The U.K. should take steps to encourage large-scale investment in build-to-rent housing to meet soaring demand, a government-commissioned report said.
Proposals published today by 3i Group Plc Chairman Adrian Montague said local councils should use flexibility in the planning system to enable developments of privately rented homes, including the waiving of rules requiring a quota of affordable homes for low-paid workers in every new development. Disused buildings and government land should be released for build-to-let developments, he said.
“My review shows that the rental housing sector offers potential investment opportunities,” Montague said in an e-mailed statement. “Real momentum has been inhibited by constraints affecting the supply of stock, the treatment of rented housing schemes under the planning system and the need to create confidence among investors.”
Housing Minister Grant Shapps, responding to Montague’s report, said the government is determined “to encourage greater investment in the build-to-let market and boost the country’s private rented sector, which plays an integral role in meeting the nation’s housing needs and aspirations.” He said the government would set out its detailed response to the recommendations later this year.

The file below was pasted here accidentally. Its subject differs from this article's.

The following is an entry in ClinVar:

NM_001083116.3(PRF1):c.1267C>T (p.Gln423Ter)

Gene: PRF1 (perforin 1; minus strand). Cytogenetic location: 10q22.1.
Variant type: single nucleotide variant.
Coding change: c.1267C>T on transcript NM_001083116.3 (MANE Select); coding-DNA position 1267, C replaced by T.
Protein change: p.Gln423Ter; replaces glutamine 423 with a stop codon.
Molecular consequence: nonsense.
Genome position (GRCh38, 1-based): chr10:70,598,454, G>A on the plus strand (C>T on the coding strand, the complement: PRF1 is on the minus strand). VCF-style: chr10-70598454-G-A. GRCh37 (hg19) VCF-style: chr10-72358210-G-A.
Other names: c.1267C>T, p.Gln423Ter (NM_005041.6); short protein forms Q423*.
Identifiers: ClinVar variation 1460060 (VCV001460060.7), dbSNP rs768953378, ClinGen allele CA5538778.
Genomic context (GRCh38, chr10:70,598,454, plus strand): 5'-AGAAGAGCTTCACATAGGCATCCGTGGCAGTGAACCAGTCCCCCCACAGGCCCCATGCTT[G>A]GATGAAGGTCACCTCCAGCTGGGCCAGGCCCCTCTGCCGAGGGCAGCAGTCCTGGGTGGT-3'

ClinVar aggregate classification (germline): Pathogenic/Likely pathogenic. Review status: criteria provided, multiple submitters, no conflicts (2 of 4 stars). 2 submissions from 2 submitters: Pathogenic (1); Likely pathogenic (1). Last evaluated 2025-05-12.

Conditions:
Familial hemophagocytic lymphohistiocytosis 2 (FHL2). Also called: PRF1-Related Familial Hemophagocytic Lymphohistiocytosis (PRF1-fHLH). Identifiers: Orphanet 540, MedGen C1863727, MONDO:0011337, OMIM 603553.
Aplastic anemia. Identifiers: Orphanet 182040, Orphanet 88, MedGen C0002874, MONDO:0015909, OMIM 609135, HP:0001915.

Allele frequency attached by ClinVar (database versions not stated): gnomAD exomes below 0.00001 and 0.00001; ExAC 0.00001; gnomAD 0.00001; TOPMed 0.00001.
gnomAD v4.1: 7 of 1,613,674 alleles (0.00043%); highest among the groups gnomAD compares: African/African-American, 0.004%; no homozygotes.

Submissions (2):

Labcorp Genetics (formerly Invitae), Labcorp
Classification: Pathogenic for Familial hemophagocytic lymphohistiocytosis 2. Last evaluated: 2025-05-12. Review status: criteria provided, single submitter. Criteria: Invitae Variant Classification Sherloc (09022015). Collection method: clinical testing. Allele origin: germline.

Companies that might benefit include Grainger Plc, the U.K.’s largest publicly traded residential landlord, and homebuilder Berkeley Group Holdings Plc, which has an affiliate that buys and manages new rental homes.
Asked to justify removing the requirement to build affordable homes, Shapps told BBC Radio 4’s “Today” program that nearly 20 billion pounds ($32 billion) will have been spent on providing such housing over the five years to 2015.
“The question is what else can we do to get these developments moving,” the minister said. “If the costs of building are so high that you end up with no development, no regeneration, no community benefits overall, then, actually, you’ve set the bar so high that it’s disadvantageous to everyone.”
The opposition Labour Party said it welcomed many of the proposals, though not those on affordable housing.
“As rents hit a record high in July, many families are already paying the price of the Tory-led government’s failure to build enough affordable homes,” Labour’s housing spokesman, Jack Dromey, said in an e-mailed statement. “The government should be acting to address this problem, not looking for ways to water down existing legislation which could make the problem worse.”
The chief executive officer of housing charity Shelter, Campbell Robb, said the Montague report has “missed a trick” in failing to address the needs of people already renting property who are “paying sky-high rents and living under constant threat of eviction or further rent rises.” He made his comments in a statement on Shelter’s website.